What’s up with the mangrove ecosystem in Indonesia? Is there any significant effect of mangrove deforestation on our daily lives?
This first TJF Live Talks in 2021 invited a lecturer from Semarang State University, Vina Nurul Husna, to discuss the changes in mangrove forests in Indonesia. This discussion was also one of TJF’s agendas in celebrating World Wetlands Day. Wetlands occur where water meets the soil, one of which is mangroves. Mangroves can be found in tropical and subtropical areas, especially tidal regions, often inundated with saltwater.
Moderated by Dwi, Vina explained that nearly one million hectares of ± 3 million hectares of mangrove forests in Indonesia had been deforested since 1800, of which 80% is used for aquaculture development. The early development of cultivation increased in the culture and economy of the community.
Aquaculture is an important sector to support food security and the national economy. The utilization of mangroves is an opportunity to both increase food security and the economy for local communities. Vina said that mangroves could also function as dams, where when on land there is an overflow of water or large waves of water, mangroves can serve to block the flow of the water so that flooding does not occur.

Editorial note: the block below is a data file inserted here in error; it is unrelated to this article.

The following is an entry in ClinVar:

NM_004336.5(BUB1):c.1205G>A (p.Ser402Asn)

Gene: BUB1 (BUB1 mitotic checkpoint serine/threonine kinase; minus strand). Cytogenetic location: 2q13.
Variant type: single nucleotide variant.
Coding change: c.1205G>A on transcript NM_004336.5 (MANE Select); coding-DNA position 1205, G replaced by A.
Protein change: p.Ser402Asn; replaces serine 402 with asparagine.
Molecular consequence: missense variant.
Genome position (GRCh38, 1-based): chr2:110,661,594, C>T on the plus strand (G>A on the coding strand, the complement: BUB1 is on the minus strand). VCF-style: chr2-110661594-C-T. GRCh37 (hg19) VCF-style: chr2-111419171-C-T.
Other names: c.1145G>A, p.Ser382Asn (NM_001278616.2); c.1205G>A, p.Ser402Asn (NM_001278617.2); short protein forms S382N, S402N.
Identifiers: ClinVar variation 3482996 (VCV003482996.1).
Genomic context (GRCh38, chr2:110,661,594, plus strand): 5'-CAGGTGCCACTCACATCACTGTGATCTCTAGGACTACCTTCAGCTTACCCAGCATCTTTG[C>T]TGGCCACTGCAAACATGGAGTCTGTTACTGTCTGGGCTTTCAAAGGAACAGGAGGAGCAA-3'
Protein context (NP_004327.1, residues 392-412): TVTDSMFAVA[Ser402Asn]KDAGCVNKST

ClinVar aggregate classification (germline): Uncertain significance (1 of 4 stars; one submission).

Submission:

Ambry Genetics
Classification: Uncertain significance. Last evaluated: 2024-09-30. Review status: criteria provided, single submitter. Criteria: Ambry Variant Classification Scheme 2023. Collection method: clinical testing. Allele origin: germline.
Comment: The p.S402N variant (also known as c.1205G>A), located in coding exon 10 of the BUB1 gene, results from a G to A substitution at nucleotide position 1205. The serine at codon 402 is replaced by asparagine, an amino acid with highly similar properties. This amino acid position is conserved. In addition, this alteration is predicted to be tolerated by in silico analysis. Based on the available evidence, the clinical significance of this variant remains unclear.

With its abundance of natural mangrove forests, Indonesia must be grateful for the many benefits that mangroves provide. Instead of converting mangrove forests, it is better to use them properly and sustainably. It is not grandiose if we hope that mangrove forests that are well utilized can bring great good to the earth’s future because of their significant role in climate change mitigation strategies. Apart from that, mangroves also provide benefits for local communities as a means of supporting their livelihoods.